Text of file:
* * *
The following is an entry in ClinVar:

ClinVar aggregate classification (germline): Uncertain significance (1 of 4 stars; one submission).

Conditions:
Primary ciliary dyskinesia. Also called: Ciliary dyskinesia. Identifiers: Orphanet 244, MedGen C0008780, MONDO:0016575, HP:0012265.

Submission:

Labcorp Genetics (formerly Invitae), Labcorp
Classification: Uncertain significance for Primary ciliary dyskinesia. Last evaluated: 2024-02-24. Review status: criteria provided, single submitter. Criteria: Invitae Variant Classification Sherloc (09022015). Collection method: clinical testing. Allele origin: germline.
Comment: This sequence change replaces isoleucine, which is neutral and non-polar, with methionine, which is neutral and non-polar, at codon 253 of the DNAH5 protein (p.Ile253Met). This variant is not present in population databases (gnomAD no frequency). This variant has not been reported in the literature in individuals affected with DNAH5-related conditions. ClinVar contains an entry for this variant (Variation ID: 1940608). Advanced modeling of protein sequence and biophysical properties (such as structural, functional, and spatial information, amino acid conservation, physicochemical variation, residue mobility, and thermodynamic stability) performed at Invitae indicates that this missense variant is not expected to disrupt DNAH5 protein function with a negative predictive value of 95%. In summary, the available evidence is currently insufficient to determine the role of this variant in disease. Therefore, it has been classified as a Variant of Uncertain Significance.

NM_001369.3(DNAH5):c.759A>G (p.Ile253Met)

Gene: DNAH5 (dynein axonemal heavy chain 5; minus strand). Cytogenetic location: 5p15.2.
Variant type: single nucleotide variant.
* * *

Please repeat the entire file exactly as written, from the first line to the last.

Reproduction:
The following is an entry in ClinVar:

ClinVar aggregate classification (germline): Uncertain significance (1 of 4 stars; one submission).

Conditions:
Primary ciliary dyskinesia. Also called: Ciliary dyskinesia. Identifiers: Orphanet 244, MedGen C0008780, MONDO:0016575, HP:0012265.

Submission:

Labcorp Genetics (formerly Invitae), Labcorp
Classification: Uncertain significance for Primary ciliary dyskinesia. Last evaluated: 2024-02-24. Review status: criteria provided, single submitter. Criteria: Invitae Variant Classification Sherloc (09022015). Collection method: clinical testing. Allele origin: germline.
Comment: This sequence change replaces isoleucine, which is neutral and non-polar, with methionine, which is neutral and non-polar, at codon 253 of the DNAH5 protein (p.Ile253Met). This variant is not present in population databases (gnomAD no frequency). This variant has not been reported in the literature in individuals affected with DNAH5-related conditions. ClinVar contains an entry for this variant (Variation ID: 1940608). Advanced modeling of protein sequence and biophysical properties (such as structural, functional, and spatial information, amino acid conservation, physicochemical variation, residue mobility, and thermodynamic stability) performed at Invitae indicates that this missense variant is not expected to disrupt DNAH5 protein function with a negative predictive value of 95%. In summary, the available evidence is currently insufficient to determine the role of this variant in disease. Therefore, it has been classified as a Variant of Uncertain Significance.

NM_001369.3(DNAH5):c.759A>G (p.Ile253Met)

Gene: DNAH5 (dynein axonemal heavy chain 5; minus strand). Cytogenetic location: 5p15.2.
Variant type: single nucleotide variant.